innocency


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in·no·cen·cy

 (ĭn′ə-sən-sē)
n. pl. in·no·cen·cies Archaic
Innocence.

innocency

(ˈɪnəsənsɪ)
n
another word for innocence

in•no•cence

(ˈɪn ə səns)

n.
1. the quality or state of being innocent; freedom from sin or moral wrong.
2. freedom from legal or specific wrong.
3. simplicity; absence of guile or cunning; naiveté.
4. lack of knowledge or understanding.
5. harmlessness.
6. chastity.
7. an innocent person or thing.
[1300–50; Middle English < Latin]
ThesaurusAntonymsRelated WordsSynonymsLegend:
Noun1.innocency - an innocent quality or thing or act; "the innocencies of childhood"
artlessness, ingenuousness, innocence, naturalness - the quality of innocent naivete
References in classic literature ?
Yes, ma'am, Anthony--Tony Sandford," was the reply--it was uttered in a vulgar nasal tone, that Julia instantly perceived was counterfeited: but Miss Emmerson, with perfect innocency, proceeded in her inquiries.
Whether the words of Madame were a pleasantry, or uttered in all innocency, they proved the pitiless immolation of everything that Louis had found charming or poetic in the young girl.
But the eye soon gets wonted to it, for the eye and it are effects of one cause; then its innocency and benefit appear, and presently, all its energy spent, it pales and dwindles before the revelation of the new hour.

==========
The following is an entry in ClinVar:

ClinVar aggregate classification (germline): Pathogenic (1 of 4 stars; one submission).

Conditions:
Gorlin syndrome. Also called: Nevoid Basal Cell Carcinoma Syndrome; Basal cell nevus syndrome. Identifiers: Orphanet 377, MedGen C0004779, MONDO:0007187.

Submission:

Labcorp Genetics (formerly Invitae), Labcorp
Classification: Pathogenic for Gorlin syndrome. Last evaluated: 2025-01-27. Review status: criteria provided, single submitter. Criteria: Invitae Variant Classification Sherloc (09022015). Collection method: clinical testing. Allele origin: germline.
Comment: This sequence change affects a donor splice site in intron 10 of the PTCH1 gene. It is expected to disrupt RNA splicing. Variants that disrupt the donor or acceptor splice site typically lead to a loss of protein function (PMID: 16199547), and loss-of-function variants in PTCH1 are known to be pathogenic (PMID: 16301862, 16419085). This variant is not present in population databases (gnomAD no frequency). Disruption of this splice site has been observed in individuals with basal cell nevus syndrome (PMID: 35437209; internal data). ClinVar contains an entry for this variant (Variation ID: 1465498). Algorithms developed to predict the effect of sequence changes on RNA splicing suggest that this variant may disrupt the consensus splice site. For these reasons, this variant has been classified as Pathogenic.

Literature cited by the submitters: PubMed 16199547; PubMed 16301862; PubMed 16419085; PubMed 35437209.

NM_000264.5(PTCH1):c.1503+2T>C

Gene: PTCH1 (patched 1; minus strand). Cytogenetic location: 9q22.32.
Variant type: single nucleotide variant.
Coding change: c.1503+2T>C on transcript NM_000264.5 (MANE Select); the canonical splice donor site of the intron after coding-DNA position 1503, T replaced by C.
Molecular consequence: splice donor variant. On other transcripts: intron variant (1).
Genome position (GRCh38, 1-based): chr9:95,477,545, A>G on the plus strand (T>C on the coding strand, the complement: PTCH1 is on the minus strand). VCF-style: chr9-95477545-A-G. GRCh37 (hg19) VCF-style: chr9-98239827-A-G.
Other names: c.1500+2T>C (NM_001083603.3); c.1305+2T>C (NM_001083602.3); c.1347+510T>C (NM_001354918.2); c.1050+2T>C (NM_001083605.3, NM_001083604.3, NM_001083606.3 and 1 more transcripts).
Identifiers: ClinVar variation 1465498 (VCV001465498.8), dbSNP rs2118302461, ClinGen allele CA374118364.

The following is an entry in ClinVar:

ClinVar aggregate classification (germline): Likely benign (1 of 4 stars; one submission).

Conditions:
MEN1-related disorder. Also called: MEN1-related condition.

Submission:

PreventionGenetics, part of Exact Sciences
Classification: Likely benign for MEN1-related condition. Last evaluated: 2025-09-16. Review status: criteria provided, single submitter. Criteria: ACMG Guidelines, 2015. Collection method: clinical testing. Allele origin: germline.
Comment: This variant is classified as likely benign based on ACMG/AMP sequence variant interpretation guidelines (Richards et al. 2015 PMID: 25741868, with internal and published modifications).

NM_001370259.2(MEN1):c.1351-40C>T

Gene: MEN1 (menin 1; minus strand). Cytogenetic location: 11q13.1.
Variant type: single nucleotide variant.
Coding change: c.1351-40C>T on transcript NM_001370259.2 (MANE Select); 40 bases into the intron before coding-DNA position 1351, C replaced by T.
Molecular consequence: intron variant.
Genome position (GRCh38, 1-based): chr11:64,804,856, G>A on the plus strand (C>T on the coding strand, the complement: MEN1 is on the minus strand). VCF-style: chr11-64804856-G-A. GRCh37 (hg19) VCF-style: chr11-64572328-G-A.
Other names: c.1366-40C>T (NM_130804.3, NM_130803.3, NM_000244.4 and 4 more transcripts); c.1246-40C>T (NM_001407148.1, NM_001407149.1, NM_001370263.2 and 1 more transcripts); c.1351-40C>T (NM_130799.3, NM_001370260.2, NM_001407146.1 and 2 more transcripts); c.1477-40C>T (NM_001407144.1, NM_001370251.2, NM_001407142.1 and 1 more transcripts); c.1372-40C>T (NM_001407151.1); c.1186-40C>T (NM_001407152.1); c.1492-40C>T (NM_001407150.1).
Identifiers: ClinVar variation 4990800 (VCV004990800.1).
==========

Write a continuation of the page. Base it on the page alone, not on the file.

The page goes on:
The music, the words are a part of our earliest childhood-of childhood, that in its very innocency familiarises solemnities with itself; and we again go back, again seem almost contemporary with the wondrous Advent.
In 1656 and 1657, he published refutations of the work of the Bristol Quaker, Thomas Speed, who had replied in print to some letters of remonstrance from Thomas, 'stufft with much wrath, and more confusion', according to Speed in his Christs Innocency Pleaded.
The Exhortation that begins the English rite states that marriage was "instituted of God in the time of man's innocency.
blowes at his necke, yet notwythstanding the sayd Ladislaus hauing his hands bound behinde hym, after the thirde stroke, rose vpright vppon hys feete, and looking vp to heauen, called vpon the Lord, and protested his innocency in that behalf: and so laying downe his necke againe, at the fourth blowe was dispatched' (Actes and Monuments, 721).
The anonymous Forgery Detected and Innocency Vindicated attempted to dispel misconceptions about Baptists or Anabaptists, describing the exposure of the forgery and concluding with a brief apology for the Anabaptists who had been acquitted.